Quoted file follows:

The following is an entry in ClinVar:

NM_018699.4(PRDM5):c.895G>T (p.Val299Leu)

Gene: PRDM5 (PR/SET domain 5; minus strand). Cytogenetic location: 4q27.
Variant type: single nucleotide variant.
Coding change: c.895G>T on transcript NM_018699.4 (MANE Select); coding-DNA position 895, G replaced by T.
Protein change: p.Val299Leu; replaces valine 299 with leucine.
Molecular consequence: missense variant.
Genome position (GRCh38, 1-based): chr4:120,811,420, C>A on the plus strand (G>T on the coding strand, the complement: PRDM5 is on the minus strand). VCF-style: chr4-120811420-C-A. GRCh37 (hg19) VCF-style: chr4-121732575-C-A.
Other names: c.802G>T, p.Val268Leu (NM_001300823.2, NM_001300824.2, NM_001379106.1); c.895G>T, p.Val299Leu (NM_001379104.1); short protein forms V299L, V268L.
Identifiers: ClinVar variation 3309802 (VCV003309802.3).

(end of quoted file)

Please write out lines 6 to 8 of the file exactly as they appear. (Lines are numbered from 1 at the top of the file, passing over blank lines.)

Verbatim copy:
Protein change: p.Val299Leu; replaces valine 299 with leucine.
Molecular consequence: missense variant.
Genome position (GRCh38, 1-based): chr4:120,811,420, C>A on the plus strand (G>T on the coding strand, the complement: PRDM5 is on the minus strand). VCF-style: chr4-120811420-C-A. GRCh37 (hg19) VCF-style: chr4-121732575-C-A.